Bipolar Disorder is a Physical Illness, Says Judge
Trial Court Ruling Could Lead to Major
According to a report in the March 12, 2002 issue of The Wall
Street Journal, a ruling by U.S. District Judge Henry H. Kennedy Jr. opens up
new possibilities in the fight to obtain insurance coverage for bipolar
disorder. The case was Fitts v. Federal National Mortgage Association.
Jane Fitts was diagnosed bipolar in 1995 and had to leave her job with Fannie
Mae after working there 13 years. Her disability insurance coverage stopped
after just two years - because she was disabled by a mental, not a physical
illness. This left her with only Social Security income and with prescription
bills totaling $800-900 a month - close to half her remaining income. So she
took the insurance company to court.
Her first case, charging that mental health insurance caps violate the Americans
with Disabilities Act (ADA). This attempt, many others, failed. Courts have
ruled that there is nothing in the ADA preventing one type of disability from
being given lesser insurance coverage.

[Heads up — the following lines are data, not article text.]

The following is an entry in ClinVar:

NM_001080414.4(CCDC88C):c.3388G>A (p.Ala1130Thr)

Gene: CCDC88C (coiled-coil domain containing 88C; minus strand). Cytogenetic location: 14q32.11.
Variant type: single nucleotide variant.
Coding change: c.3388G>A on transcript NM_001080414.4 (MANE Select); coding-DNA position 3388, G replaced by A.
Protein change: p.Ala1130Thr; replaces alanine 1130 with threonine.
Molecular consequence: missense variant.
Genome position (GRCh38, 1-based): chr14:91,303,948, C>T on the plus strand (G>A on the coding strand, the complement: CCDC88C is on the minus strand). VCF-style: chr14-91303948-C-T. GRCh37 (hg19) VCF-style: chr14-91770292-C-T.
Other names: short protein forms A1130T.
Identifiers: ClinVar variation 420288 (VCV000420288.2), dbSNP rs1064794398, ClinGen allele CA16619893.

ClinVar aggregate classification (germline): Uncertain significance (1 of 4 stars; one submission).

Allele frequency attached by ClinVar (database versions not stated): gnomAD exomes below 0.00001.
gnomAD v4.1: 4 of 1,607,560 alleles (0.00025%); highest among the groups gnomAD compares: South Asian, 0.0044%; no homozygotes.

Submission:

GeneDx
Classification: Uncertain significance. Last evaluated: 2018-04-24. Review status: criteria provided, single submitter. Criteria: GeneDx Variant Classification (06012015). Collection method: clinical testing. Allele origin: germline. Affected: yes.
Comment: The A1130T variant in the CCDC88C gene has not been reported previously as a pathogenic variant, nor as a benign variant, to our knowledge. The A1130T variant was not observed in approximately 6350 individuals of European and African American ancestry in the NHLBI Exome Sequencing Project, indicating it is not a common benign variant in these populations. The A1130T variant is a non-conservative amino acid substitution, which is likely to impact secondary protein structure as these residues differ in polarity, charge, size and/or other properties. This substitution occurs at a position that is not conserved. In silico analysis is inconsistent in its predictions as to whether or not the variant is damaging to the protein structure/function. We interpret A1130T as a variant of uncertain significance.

But this time the question was whether bipolar disorder should be covered under
the mental illness or physical illness portion of the insurance policy. Judge
Kennedy examined scientific evidence and ruled that Ms. Fitts is entitled to
disability insurance payments until age 65, according to policy provisions,
because bipolar disorder is a physical illness.
Among the scientific evidence the judge noted:
Scientific research has shown that bipolar disorder can be
inherited, and in Ms. Fitts case, two immediate family members have BP
The disorder was visible on brain scans.
Bipolar disorder is a neurobiological disorder characterized
by chemical imbalances in the brain.
Lawyers for the defense had argued that because bipolar disorder
is listed in the DSM-IV (Diagnostic and Statistical Manual of Mental Disorders),
it must be a mental illness. But the judge pointed out that the DSM-IV itself
suggests that "the distinction between mental and physical disorders is a
Because this was a trial court, this ruling doesn't mean other
judges have to follow Judge Kennedy's decision automatically, but it does give
those with mental illnesses a new weapon in the arsenal.
NAMI's legal director Ron Honberg hailed the decision as "another step
toward ending discrimination based on myths and stigma."
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